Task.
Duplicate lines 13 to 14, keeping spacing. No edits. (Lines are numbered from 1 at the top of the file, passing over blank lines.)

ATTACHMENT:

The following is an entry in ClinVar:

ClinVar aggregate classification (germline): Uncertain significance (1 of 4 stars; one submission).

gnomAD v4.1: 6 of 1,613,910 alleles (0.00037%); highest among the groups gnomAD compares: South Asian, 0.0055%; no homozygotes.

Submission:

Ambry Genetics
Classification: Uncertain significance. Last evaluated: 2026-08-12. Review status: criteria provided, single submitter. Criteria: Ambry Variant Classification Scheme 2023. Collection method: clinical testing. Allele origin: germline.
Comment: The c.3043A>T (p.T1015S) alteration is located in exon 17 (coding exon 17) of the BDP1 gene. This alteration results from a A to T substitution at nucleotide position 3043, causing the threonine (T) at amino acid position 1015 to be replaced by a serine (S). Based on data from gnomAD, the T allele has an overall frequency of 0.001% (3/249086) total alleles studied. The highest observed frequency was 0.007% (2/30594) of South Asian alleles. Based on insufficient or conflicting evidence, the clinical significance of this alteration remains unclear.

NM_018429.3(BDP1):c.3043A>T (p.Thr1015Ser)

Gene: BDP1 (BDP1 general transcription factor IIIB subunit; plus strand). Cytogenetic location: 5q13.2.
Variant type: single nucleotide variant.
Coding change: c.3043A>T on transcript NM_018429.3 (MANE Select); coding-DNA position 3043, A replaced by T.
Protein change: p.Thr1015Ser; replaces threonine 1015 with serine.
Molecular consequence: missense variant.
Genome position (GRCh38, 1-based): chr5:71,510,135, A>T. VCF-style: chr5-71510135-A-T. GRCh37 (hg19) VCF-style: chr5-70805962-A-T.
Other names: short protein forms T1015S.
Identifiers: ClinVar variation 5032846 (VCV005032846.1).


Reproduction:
Molecular consequence: missense variant.
Genome position (GRCh38, 1-based): chr5:71,510,135, A>T. VCF-style: chr5-71510135-A-T. GRCh37 (hg19) VCF-style: chr5-70805962-A-T.